An instant message group involving senior traders at banks including Barclays PLC, Citigroup Inc and Royal Bank of Scotland Group PLC is being scrutinized by regulators investigating potential manipulation of the foreign-exchange market, four people with knowledge of the probe said.
Over a period of at least three years, the dealers exchanged messages through Bloomberg terminals outlining details of their positions and client orders, and made trades before key benchmarks were set, said two of the people, who asked not to be identified because the inquiries are continuing.
The roster of firms changed over time and included other banks such as UBS AG as the men switched employers, one of the people said.
Two traders who were not involved in the conversations and who asked not to be identified because they do business with the people involved said that they and others in the market referred to the message group as “The Cartel.”
Regulators are weighing whether those messages amounted to attempts to manipulate the market, two people said.
The four banks account for more than 40 percent of trading in the US$5.3 trillion-a-day foreign-exchange market, according to a survey by Euromoney Institutional Investor PLC.
The UK’s Financial Conduct Authority this week opened a formal probe into currency trading, joining a global investigation that also involves regulators in the US, EU and Switzerland.
“If the information shared is sufficiently precise to indicate collusion, then the regulators will have a case for prosecution,” a lawyer at Corker Binning in London, David Corker, said.
Bloomberg News reported in June that traders at some banks said they shared information about their positions through instant messages, executed their own trades before client orders and sought to manipulate the benchmark WM/Reuters rates.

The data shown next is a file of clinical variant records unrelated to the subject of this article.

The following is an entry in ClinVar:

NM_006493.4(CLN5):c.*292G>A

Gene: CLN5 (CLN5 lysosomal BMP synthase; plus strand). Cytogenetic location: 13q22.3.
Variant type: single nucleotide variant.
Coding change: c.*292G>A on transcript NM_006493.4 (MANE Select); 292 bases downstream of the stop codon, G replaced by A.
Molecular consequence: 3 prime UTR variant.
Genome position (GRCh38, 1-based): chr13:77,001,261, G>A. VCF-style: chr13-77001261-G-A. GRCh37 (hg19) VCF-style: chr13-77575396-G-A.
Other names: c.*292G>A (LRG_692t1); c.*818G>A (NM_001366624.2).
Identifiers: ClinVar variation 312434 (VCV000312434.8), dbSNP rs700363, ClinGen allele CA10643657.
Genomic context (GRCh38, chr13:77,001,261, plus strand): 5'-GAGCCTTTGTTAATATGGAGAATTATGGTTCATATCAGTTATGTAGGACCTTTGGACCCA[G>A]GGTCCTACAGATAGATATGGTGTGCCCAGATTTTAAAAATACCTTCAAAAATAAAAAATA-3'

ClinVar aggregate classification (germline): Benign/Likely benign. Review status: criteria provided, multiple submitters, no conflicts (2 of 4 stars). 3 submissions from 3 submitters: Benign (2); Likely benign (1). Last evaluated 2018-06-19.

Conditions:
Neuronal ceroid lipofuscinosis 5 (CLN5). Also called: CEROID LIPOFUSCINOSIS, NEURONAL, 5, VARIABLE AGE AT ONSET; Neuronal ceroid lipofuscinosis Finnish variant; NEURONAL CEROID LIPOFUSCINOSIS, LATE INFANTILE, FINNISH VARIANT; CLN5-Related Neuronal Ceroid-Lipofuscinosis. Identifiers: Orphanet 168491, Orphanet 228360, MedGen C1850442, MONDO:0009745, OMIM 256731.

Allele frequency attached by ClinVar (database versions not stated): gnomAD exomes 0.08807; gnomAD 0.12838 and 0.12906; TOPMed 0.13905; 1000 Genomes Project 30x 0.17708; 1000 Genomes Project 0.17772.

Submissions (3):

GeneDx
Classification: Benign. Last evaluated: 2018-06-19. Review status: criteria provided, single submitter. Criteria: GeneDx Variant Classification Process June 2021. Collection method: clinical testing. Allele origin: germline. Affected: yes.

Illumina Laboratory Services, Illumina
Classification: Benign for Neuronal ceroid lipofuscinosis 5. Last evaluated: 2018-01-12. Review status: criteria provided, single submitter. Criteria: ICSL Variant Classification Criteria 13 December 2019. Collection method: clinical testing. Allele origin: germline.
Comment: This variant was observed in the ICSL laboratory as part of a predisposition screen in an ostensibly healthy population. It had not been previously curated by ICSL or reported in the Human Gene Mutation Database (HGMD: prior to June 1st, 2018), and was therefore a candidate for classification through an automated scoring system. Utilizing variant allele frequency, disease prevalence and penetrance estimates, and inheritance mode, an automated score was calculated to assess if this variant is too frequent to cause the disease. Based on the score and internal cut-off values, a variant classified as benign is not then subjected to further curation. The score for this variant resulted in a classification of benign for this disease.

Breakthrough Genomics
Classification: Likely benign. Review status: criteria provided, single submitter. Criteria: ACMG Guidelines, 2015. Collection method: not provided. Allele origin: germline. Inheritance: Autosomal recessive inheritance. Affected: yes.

In August, Bloomberg News reported that recurring spikes in trading around the periods in which the rates are calculated suggested that dealers may have been trying to influence the benchmarks.
RBS handed over transcripts of the group’s conversations to the British regulator after concluding that a former senior dealer in London, Richard Usher, disclosed too much information to competitors, one of the people said.
One trader who participated in the group said the messages sought only to match buyers and sellers for large orders and there was no wrongdoing, according to a person briefed on the exchanges between the traders.
Firms across the industry have been reviewing records of instant messages, e-mails, phone calls and trading data, according to people with knowledge of the probe.
Banks, their lawyers and the regulators are sifting through years of conversations peppered with industry jargon and shorthand terms, a process that may take months, one source said.
The WM/Reuters rates determine what many pension funds and money managers pay for their foreign exchange and are used by index providers such as FTSE Group and MSCI Inc to calculate daily valuations of indexes that span multiple currencies.
Even small movements could affect the value of what Morningstar Inc estimates is US$3.6 trillion in funds, including pension and savings accounts that track global indexes.